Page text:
Much has been written that pertains to this transition. Holmes, though, disregards these resources and proceeds directly to analyze how Lippi worked through the representational problems implicit in the new pictorial form. She tracks his exploration of the paradox underlying the conceptualization of religious representations in terms that were coextensive with actual profane settings, and how he renders Christian mysteries and sacred figures with a greater degree of naturalism. In so doing, she claims, Lippi—and Fra Angelico—found "ingenious means of potentially intensifying the religious experience of the devotee." However, she does not attempt to explore what this new visual language might imply in theological terms, and thus what type of religious sensibility or understanding was being substituted for the older, medieval one. Rather, she concludes, with respect to his artistic practice: "Lippi's paintings embodied artistic values that had currency within progressive cultural circles, influenced by humanists' redefinition of the arts and fostered by a patrician elite with a vested interest in fashioning a new image of themselves and their city through artistic patronage."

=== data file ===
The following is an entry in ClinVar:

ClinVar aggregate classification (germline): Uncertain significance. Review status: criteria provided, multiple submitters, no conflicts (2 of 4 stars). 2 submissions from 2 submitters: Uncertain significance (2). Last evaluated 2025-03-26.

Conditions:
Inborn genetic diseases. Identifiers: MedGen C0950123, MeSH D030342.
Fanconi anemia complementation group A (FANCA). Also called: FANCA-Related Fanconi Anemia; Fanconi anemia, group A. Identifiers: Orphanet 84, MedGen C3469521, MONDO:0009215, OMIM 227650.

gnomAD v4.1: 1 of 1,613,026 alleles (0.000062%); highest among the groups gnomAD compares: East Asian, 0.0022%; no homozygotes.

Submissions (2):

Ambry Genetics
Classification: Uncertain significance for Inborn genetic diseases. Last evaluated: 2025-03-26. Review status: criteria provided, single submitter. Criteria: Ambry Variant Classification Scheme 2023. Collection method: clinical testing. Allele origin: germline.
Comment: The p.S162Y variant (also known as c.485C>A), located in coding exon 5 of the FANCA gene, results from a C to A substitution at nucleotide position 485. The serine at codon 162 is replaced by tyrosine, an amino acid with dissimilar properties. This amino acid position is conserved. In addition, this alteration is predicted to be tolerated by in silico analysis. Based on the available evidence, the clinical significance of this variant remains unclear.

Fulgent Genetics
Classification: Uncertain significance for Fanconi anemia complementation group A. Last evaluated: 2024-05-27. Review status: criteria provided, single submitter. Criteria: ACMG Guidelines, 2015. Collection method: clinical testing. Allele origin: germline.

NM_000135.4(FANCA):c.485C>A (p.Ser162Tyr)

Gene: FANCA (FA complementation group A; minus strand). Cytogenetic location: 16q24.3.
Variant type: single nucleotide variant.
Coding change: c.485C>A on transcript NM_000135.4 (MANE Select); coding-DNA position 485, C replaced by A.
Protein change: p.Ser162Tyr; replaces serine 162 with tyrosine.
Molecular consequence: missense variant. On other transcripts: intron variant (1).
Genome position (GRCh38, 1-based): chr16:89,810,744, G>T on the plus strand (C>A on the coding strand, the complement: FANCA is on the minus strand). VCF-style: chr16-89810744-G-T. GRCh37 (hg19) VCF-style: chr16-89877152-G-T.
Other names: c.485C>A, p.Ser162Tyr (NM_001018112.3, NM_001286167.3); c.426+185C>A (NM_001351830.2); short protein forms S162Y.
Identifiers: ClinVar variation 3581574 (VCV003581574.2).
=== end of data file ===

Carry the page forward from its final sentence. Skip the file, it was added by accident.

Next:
Does this mean that Holmes lost sight of her stated focus on the religious context of Lippi's life and art? Not at all. What she explores are the institutional structures and social practices of Florentine religious life, in which various parties have a vested interest in commissioning a range of artistic commodities. These demands comprise the artist's perfomative context. In Lippi's case, as a friar-artist, she also seeks to uncover the bearing that his institutional religious affiliations have on his artistic practice, regardless of his personal convictions, or lack thereof. In this respect, it should be born in mind that Lippi was committed to the Florentine Carmelite monastery as an orphaned child, aged eight, long before he was in a position to make a deliberate choice for himself.